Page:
In invoking ‘Judeo-Christian values,’ Ryan is stunning in his hyprocrisy

When the going gets tough the tough get going. In this case it was Republican vice presidential candidate Paul Ryan. … Continued

When the going gets tough the tough get going. In this case it was Republican vice presidential candidate Paul Ryan.

In a conference call Sunday organized by Ralph Reed of the Faith and Freedom Coalition, Ryan spoke to thousands of evangelicals.

Saying that President Obama’s policies on health care and religious freedom are leading us down a “dangerous path, “ Ryan went on to warn, “It’s a path that grows government, restricts freedom and liberty and compromises those values, those Judeo-Christian, Western civilization values that made us such a great and exceptional nation in the first place.”

To whom was Ryan speaking? Not just evangelicals but the 17 percent of Americans who believe that President Obama is a Muslim. What was Ryan implying? That Obama is a Muslim. What do most of these true believers think Muslims are? Terrorists.

This was inevitable. That number 17 (as well as the number 47) has been out there just begging to be exploited by the Republicans if they really needed to. Yes, they did show admirable restraint up until now.

Religion, it seemed was off limits, particularly since there were so many questions that Americans have about the Mormon religion. Romney didn’t go anywhere near it except to invoke God from time to time. “We are all children of the same God,” he said during the first presidential debate.

That alone was bad enough. Not only was it not pluralistic, not only was it not inclusive, it was totally exclusive. “We are all children of my God” was what he was saying. Where did that leave the Buddhists, the Hindus, the atheists, and the secular humanists? It left them out. It’s as if they aren’t Americans. “We” are Americans. Americans are Christian, he appeared to be saying, even though some 15-20 percent of the country doesn’t believe Mormons are Christians and that includes many of the evangelicals Ryan was speaking to.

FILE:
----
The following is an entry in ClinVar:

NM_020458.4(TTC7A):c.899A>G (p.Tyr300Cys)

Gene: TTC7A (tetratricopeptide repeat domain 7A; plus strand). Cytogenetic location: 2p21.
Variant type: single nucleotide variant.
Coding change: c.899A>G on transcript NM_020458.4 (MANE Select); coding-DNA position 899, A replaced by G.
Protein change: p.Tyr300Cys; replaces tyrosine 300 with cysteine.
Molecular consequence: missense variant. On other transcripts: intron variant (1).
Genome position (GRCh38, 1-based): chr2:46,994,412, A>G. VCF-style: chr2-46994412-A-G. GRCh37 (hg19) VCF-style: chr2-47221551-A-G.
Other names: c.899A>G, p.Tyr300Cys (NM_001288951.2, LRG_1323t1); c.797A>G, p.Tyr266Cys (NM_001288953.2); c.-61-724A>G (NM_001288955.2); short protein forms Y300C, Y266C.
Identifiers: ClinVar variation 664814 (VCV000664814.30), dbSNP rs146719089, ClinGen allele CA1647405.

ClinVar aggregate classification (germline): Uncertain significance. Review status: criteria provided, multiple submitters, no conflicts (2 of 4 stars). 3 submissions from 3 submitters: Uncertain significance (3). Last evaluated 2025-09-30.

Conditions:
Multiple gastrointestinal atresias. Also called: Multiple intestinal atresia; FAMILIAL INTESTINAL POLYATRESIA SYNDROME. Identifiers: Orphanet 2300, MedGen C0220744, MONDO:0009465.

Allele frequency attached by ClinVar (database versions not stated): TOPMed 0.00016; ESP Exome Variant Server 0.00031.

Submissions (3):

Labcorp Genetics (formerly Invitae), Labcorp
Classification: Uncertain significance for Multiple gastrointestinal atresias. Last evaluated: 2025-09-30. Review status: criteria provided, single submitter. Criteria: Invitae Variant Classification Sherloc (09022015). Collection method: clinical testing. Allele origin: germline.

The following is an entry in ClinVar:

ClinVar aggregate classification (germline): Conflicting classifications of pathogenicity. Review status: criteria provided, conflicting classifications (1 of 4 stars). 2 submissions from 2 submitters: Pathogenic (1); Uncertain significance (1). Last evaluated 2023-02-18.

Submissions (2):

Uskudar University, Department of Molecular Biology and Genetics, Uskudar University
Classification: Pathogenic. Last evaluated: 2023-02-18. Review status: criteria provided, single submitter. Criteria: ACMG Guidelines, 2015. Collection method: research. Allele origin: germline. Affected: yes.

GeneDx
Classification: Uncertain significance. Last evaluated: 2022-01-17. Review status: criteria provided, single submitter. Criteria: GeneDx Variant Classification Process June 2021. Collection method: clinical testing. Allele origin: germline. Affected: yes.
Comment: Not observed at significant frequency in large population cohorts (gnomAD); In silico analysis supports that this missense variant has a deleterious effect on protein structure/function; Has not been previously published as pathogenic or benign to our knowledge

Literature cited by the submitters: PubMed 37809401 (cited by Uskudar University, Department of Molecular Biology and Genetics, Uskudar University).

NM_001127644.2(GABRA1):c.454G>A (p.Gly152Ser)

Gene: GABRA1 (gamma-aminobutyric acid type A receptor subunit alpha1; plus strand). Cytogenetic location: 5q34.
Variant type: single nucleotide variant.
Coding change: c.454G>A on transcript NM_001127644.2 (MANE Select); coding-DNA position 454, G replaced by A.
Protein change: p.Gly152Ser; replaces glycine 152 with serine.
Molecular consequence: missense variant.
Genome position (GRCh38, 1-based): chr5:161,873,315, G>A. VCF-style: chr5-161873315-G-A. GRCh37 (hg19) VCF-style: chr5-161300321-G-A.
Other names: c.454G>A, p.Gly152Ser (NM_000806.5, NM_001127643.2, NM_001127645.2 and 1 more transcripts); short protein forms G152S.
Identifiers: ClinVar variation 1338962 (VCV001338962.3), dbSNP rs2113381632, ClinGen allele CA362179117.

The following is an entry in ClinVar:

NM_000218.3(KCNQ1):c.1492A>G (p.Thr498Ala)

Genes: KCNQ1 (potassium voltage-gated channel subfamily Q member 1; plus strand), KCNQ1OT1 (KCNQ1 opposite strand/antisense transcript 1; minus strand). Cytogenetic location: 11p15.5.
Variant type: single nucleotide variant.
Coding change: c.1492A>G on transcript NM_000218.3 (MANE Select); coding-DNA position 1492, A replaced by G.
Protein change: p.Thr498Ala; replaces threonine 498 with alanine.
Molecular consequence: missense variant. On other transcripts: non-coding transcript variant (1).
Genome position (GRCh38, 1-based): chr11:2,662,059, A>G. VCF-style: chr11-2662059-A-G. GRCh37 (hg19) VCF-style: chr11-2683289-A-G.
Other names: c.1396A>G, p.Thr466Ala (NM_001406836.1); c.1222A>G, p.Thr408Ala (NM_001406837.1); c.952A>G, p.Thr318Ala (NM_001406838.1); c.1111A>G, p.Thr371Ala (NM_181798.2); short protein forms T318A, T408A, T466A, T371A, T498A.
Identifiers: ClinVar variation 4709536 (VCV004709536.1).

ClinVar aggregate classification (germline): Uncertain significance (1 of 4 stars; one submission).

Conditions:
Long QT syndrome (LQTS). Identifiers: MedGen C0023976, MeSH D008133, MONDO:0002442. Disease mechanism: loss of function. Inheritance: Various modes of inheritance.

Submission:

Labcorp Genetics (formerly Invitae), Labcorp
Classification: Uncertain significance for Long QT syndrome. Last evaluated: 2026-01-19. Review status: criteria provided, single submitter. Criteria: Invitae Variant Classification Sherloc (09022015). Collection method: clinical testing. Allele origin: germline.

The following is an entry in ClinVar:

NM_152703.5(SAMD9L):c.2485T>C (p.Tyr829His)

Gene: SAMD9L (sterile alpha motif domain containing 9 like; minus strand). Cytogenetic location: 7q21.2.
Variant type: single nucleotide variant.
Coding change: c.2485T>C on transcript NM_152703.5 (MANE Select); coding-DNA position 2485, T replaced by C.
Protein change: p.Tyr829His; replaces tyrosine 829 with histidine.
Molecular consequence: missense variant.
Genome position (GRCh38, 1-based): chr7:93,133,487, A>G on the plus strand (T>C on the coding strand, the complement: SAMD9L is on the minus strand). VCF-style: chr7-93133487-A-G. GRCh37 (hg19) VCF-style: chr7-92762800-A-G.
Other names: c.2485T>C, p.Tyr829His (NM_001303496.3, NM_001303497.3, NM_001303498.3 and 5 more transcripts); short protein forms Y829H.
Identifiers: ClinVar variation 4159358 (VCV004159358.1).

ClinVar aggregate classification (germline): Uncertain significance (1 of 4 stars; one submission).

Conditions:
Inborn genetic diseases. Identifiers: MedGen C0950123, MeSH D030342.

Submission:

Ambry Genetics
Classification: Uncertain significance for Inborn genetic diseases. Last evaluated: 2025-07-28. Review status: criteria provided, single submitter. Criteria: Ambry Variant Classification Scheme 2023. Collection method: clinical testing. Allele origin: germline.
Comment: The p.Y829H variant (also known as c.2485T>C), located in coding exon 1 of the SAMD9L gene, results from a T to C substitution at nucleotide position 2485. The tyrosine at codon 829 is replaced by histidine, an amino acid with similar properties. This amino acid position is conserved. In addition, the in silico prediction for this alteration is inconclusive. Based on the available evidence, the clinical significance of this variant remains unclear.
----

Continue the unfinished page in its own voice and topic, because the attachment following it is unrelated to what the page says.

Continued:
God though, is fairly non-denominational. Muslims are not. (Even though Muslims believe in the same God that Christians and Jews do, many Americans do not equate Islam with Judeo Christian values.

Which brings us back to the vice presidential candidate.

What he said was the lowest thing that has been said on this campaign. A man who talks about religious freedom and in the same breath denounces his opponent for not having Judeo-Christian values is stunning in his hypocrisy. Don’t forget, it was his Christian brothers and sisters who condemned Christian Barack Obama for his relationship with Christian pastor Jeremiah Wright only four years ago.

Where is it written in the Constitution that we must follow Judeo-Christian values or that we must adhere to the values of Western as opposed to Middle Eastern ( where many Muslims are) values?

What is Paul Ryan actually saying? He is saying that he personally does not believe in the American values which so clearly stand for freedom of and from religion.